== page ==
Kate Jones, chair of ecology and biodiversity at UCL, calls emerging animal-borne infectious diseases an “increasing and very significant threat to global health, security and economies”.
Amplification effect
In 2008, Jones and a team of researchers identified 335 diseases that emerged between 1960 and 2004, at least 60% of which came from animals.
Increasingly, says Jones, these zoonotic diseases are linked to environmental change and human behaviour. The disruption of pristine forests driven by logging, mining, road building through remote places, rapid urbanisation and population growth is bringing people into closer contact with animal species they may never have been near before, she says. The resulting transmission of disease from wildlife to humans, she says, is now “a hidden cost of human economic development. There are just so many more of us, in every environment. We are going into largely undisturbed places and being exposed more and more. We are creating habitats where viruses are transmitted more easily, and then we are surprised that we have new ones.”
Jones studies how changes in land use contribute to the risk. “We are researching how species in degraded habitats are likely to carry more viruses which can infect humans,” she says. “Simpler systems get an amplification effect. Destroy landscapes, and the species you are left with are the ones humans get the diseases from.”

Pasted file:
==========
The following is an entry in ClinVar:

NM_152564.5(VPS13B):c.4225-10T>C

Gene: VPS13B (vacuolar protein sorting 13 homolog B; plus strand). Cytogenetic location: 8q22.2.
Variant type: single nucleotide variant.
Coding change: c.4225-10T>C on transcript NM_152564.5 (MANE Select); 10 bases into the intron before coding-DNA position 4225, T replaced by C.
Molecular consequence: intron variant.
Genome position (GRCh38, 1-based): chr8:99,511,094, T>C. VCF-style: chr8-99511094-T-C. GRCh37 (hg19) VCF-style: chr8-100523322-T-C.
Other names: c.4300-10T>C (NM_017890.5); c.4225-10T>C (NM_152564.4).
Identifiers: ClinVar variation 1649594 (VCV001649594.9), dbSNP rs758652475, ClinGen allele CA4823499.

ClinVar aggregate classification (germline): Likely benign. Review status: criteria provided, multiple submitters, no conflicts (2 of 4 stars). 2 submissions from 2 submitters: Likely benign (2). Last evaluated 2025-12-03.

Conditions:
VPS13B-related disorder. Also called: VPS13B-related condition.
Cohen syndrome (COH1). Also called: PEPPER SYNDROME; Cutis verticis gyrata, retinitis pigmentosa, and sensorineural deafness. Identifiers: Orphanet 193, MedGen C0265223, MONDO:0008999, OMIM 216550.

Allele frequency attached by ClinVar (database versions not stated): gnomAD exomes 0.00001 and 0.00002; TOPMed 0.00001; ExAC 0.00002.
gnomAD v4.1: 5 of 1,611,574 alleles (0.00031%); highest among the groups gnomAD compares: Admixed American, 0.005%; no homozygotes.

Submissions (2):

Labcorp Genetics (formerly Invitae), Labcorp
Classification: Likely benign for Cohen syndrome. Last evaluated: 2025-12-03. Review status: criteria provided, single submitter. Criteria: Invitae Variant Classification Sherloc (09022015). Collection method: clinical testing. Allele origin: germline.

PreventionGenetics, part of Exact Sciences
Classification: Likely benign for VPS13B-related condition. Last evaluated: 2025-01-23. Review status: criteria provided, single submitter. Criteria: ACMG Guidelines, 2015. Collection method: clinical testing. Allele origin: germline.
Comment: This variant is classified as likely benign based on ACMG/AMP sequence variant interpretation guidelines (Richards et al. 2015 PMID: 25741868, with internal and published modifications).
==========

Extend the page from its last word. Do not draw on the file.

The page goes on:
“There are countless pathogens out there continuing to evolve which at some point could pose a threat to humans,” says Eric Fevre, chair of veterinary infectious diseases at the University of Liverpool’s Institute of Infection and Global Health. “The risk [of pathogens jumping from animals to humans] has always been there.”
The difference between now and a few decades ago, Fevre says, is that diseases are likely to spring up in both urban and natural environments. “We have created densely packed populations where alongside us are bats and rodents and birds, pets and other living things. That creates intense interaction and opportunities for things to move from species to species,” he says.
Tip of the iceberg
“Pathogens do not respect species boundaries,” says disease ecologist Thomas Gillespie, an associate professor in Emory University’s department of environmental sciences, who studies how shrinking natural habitats and changing behaviour add to the risk of diseases spilling over from animals to humans.
“I am not at all surprised about the coronavirus outbreak,” he says. “The majority of pathogens are still to be discovered. We are at the very tip of the iceberg.”
Humans, says Gillespie, are creating the conditions for the spread of diseases by reducing the natural barriers between host animals – in which the virus is naturally circulating – and themselves. “We fully expect the arrival of pandemic influenza; we can expect large-scale human mortalities; we can expect other pathogens with other impacts. A disease like Ebola is not easily spread. But something with a mortality rate of Ebola spread by something like measles would be catastrophic,” Gillespie says.
Wildlife everywhere is being put under more stress, he says. “Major landscape changes are causing animals to lose habitats, which means species become crowded together and also come into greater contact with humans. Species that survive change are now moving and mixing with different animals and with humans.”
Gillespie sees this in the US, where suburbs fragment forests and raise the risk of humans contracting Lyme disease. “Altering the ecosystem affects the complex cycle of the Lyme pathogen. People living close by are more likely to get bitten by a tick carrying Lyme bacteria,” he says.
(To be contd)